interest me, brought me a copy of The Call, a Socialist
Publication. That paper gave a new turn to my thinking.
I sought other copies. I felt my heart beat with excitement
as I read the articles on social justice. For the first time
1 felt a call, a vocation. Unconsciously I enlisted, emotionally, in the army of those who said they would fight
During my four years at Evander Childs, I received
good marks in English history and science, and won a
state scholarship which helped me to go to college. In the
autumn I entered Hunter, the New York City college for
Women. I had decided to become a teacher. I started with
a determination to learn. There were many fields I wanted
to explore. I lived at home and traveled back and forth
e-'ch day on the new Pelham Bay Subway.
My religious training had been superficial. As a child I
•lad gone to church with Mamarella. I had been taught
to say my prayers. In our house hung various holy pictures
"nd the crucifix. But I knew nothing of the doctrines
°f faith. If I held any belief it was that we should dedicate
Ourselves to love of our fellow man.
* Hi: teacher who affected me most was Sarah Parks, who
|*Ught English. From her I first heard favorable talk about
jjie Russian Revolution. She compared it with the French
"evolution which she said had had a great liberalizing
''■bet on European culture, something which the Revolu-
•°n in Russia would also one day accomplish. She brought
0 class books on communism and lent them to us.
To us vvho loved her Sarah Parks brought fresh air into
•Sterile intellectual atmosphere when- scholarship some-
"11'-'s seemed pointless and where Phi Beta Kappa keys
*ere garnered by grinds. She led a busy life because so
V-any of us wanted to consult her. She was an important
actor in preparing us to accept a materialistic society. I
*"> sure she did help some students, but she did little for
nose who were already so emptied of convictions that
hey believed in nothing. They could only turn their steps
°Ward the great delusion of our time, toward the Socialist-
communist philosophy of Karl Marx.
In my junior year I was elected president of my class.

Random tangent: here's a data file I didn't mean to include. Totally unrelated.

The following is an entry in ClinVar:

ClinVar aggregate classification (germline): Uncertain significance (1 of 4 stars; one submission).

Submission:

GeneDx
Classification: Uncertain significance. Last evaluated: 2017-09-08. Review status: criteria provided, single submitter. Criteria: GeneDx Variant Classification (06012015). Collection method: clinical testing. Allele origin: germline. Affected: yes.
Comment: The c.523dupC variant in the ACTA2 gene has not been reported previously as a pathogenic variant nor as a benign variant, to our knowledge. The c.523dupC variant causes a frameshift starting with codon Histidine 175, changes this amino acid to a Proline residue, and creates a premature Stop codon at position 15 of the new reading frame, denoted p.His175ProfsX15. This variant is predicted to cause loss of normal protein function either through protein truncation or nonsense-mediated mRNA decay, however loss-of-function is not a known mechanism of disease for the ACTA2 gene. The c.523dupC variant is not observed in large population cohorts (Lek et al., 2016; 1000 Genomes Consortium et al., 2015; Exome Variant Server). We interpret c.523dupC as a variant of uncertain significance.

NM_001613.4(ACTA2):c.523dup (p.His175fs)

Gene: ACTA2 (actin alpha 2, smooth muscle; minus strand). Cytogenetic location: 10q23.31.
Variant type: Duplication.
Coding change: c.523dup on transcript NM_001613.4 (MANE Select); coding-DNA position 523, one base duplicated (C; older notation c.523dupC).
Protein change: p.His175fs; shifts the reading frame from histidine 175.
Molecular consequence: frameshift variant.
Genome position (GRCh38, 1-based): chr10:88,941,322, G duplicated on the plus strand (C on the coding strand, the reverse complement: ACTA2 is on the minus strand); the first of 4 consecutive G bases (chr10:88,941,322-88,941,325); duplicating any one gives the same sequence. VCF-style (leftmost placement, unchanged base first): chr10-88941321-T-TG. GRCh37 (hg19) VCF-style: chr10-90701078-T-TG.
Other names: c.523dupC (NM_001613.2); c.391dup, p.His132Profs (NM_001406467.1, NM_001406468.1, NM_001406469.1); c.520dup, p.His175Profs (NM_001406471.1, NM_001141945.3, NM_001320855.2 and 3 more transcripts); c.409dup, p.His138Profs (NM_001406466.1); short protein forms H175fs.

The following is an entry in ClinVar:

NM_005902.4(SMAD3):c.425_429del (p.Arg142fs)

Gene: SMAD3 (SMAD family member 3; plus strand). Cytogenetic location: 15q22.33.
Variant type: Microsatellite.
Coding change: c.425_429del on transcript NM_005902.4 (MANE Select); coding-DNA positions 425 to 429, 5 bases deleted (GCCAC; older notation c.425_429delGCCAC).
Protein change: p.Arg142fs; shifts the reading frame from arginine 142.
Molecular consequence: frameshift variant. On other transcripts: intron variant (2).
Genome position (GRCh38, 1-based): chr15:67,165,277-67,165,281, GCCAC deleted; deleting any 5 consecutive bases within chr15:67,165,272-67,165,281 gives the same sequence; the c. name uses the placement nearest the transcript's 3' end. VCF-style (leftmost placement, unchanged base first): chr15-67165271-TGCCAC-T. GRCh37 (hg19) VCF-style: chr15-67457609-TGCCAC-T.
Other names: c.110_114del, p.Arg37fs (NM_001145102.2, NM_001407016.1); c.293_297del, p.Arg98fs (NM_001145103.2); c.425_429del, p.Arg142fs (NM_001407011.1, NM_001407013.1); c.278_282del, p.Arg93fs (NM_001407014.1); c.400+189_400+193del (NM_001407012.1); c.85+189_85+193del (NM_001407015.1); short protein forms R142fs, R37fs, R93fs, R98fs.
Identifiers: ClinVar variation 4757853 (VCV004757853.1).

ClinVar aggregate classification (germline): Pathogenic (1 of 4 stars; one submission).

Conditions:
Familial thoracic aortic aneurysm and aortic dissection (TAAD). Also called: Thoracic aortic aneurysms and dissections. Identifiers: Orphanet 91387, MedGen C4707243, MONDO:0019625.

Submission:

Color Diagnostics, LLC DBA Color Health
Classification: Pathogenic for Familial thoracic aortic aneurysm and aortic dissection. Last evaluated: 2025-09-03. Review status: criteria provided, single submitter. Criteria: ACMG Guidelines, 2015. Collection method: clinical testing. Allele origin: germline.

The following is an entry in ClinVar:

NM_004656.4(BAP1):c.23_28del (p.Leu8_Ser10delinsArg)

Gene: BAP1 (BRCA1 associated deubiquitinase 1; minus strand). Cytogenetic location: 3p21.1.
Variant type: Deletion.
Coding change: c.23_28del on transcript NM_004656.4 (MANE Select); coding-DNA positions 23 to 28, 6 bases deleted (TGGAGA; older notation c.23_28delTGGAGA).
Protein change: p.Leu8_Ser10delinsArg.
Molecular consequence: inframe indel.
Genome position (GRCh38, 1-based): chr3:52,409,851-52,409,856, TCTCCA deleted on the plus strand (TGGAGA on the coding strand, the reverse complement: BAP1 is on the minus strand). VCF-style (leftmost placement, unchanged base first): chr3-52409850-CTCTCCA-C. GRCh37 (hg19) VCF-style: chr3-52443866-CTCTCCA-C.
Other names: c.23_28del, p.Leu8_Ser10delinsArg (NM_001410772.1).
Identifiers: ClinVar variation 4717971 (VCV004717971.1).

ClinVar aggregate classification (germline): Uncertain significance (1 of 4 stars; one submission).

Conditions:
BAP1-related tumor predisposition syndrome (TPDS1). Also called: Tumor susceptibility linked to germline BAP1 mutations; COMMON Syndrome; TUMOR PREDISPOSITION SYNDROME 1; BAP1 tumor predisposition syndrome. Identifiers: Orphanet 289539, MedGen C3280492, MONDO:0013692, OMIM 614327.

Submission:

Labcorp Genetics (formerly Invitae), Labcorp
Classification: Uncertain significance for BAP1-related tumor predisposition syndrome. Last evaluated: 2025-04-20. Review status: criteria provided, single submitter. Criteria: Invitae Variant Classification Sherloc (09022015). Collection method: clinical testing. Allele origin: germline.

('V|'ial of my friends and 1 became involved in student
government. To Student Council meetings bright young
wis brought all sorts of dazzling proposals and I, ready
"support the experimental and the new, listened eagerly.
, e had, all of us, a strong will to goodness. We saw a
•eak present and wanted to turn it into a wonderful
''hire for the poor and the troubled. But we had no foitn-
•'hon In,- solid thinking. We had no real goals because
, e had no sound view of man's nature and destiny. We
a<i feelings and emotions, but no standards,
in my senior year I was elected president of Student
oiineil. That year I led the movement to establish the
,°nor system at Hunter. Also I brought politics into stu-
ent government by conducting the first straw vote in the
residential election. A little iater I upset the Dean by
'-'sting on a series of lectures on social hygiene. I was
jr-Ported by a group of school politicians and I learned
e value of a tightly organized group and was exhilarated
* the power it gave.
, '" June, 1925, I was graduated with honors. I obtained
Position as substitute teacher in the History Department
Raphael's "Sistinc Madonna," on altar piece of which Bella V. Dodd wrote,
"Il was worth Ihe long trip to see the lovely Virgin and Child and the
cherubs at their feet looking like gay little urchins." This priceless painting was removed from Dresden by thc USSR at the end of World War II.
Its fate was unknown until November, 1955, when it was placed on
exhibit in the Soviet sector of Berlin.
cal Science Department at Hunter College, called and
offered me a post at the college. 1 began teaching freshman
political science at Hunter College in February, 1926. I
enrolled in the graduate school at Columbia University
for graduate work in political science.
'' Seward Park High School. The school term was to end
'In- beginning of February. Some time after the turn of
e Hew year in 1926, Dr. Dawson, chairman of the Politi-
ACTs Forum News, September, 1956
vFnk of my courses at Columbia was a study of the
United States Senate and its treaty-making powers. Some
of tbe professors wondered why l.indscy Rogers, who
taught it, regarded this topic as important enough to
devote an entire course to it. It was then onlv a few years
after the Missouri i. Holland decision based on a treaty
relating to migratory birds - and the pattern of treaty law
had not yet become apparent to many. I was fascinated by
the subject and its implications.
There were other refreshingly new courses that year
and new professors, among them Raymond Moley. not
yet a Roosevelt brain truster. We young people were intrigued by the possibilities of participation in government
control and the various means of achieving this. In our
enthusiasm we passed on to our students at Hunter what
we had learned. We challenged the traditional thinking
they bad brought to college with them.
Before long we were saying that the radicals today are
the conservatives of tomorrow, that there could be no
progress if there were no radicals. I have since had many
occasions to see that this cataloguing of people as either
"right" or "left" has led to confusion. It sounds so simple